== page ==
A California appeals court has ruled in favor of talk show host Dr. Phil McGraw, in a defamation lawsuit over his coverage of the Natalee Holloway case.
The suit was filed about seven years ago by two Surinamese brothers who claim the television psychologist aired a segment on his show that depicted them as "guilty of committing criminal acts against Holloway."
Judge Fred Woods, writing for a three-judge panel of the Second Appellate District on Dec. 17, cited a California statute in their ruling. The code, the judge wrote, requires parties seeking damages for defamation from news sources to first "demand a correction" or "[be] limited only to recovering special damages."
The statute was important to the ruling because the plaintiffs did not dispute claims by Dr. Phil's attorneys that they never demanded a correction from Dr. Phil or the producers of his show.
Los Angeles Superior Court Judge William MacLaughlin had cited the same code in his December 2012 ruling that the plaintiffs could not seek punitive or general damages. However, the defense then asked the court to reconsider the ruling. They maintained the retraction rule only applied to media outlets engaged in the "immediate and rapid dissemination of news."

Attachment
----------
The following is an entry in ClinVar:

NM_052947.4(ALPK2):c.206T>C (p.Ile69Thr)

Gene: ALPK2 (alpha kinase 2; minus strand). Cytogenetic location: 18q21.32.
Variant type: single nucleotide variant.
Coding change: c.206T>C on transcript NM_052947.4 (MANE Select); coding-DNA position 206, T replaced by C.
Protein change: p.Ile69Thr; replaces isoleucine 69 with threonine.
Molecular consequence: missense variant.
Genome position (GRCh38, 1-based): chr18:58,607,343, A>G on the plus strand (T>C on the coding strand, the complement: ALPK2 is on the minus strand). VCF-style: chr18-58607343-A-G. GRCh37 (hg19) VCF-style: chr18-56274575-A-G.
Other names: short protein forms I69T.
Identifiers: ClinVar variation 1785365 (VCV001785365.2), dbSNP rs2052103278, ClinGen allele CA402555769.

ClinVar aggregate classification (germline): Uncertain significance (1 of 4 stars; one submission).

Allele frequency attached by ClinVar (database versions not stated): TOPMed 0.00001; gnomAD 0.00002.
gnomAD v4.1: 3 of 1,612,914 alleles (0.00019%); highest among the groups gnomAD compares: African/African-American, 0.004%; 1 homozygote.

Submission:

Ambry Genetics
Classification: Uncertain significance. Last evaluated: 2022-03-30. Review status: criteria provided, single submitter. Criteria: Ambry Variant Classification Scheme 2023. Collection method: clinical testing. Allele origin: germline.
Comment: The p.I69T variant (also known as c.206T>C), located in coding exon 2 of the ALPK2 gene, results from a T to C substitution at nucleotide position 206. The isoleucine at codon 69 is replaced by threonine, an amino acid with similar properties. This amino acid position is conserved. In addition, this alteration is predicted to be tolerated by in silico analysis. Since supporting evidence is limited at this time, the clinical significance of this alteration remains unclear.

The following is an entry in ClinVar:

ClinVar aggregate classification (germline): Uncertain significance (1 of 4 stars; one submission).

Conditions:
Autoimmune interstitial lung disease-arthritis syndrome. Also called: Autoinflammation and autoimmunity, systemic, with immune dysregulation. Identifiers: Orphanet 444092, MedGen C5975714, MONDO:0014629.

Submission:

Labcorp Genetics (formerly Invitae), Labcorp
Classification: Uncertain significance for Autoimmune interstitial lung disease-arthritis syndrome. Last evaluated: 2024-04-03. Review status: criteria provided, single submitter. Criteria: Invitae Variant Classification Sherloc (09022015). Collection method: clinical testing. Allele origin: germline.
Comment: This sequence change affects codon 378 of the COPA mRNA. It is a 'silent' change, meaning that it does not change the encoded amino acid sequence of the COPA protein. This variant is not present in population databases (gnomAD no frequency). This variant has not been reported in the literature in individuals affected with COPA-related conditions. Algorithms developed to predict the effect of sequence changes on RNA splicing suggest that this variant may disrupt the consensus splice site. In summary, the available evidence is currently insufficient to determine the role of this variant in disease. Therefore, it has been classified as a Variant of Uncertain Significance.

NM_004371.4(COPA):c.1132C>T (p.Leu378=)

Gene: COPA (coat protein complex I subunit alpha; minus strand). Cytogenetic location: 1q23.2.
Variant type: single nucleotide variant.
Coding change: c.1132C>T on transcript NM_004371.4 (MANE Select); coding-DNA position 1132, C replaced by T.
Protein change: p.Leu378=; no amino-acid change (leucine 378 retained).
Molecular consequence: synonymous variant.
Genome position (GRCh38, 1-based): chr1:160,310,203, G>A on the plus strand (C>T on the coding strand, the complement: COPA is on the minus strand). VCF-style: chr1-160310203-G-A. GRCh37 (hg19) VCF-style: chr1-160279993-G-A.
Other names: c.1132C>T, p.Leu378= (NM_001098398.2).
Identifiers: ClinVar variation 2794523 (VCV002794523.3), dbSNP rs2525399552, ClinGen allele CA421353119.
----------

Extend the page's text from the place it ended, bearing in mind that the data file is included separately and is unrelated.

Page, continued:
In Tuesday’s written ruling, Woods said the three-judge panel could not conclude that the statute only applies to outlets that engage in covering breaking news.
"The petition is denied [and] each party is to bear its own costs," Woods wrote in his ruling.
Holloway, from Mountain Brook, Ala., was 18 when she disappeared on May 30, 2005, while on a trip to Aruba to celebrate her high school graduation. Her body has never been found.
Holloway's classmates said they last saw her leaving a night club with Joran van der Sloot, then a 17-year-old Dutch honors student living in Aruba, and his two friends, brothers Deepak and Satish Kalpoe. All three young men were arrested, but they were later released without charge.
The Kalpoe brothers filed the lawsuit against Dr. Phil in December 2006. They accused him and CBS of defamation. The brothers alleged that a September 2005 episode of "The Dr. Phil Show" on the unsolved disappearance of the missing Alabama teen aired "misleading portions of interviews and statements," with the intention of portraying them as "guilty of committing criminal acts against Holloway."
Vander Sloot is currently serving a 28 year prison sentence in Peru for the 2010 slaying of Stephany Flores Ramirez. Van der Sloot killed the young woman – a business student at the University of Lima – after she found out about his connection to Holloway while using his laptop computer.
READ THE COURT RULING: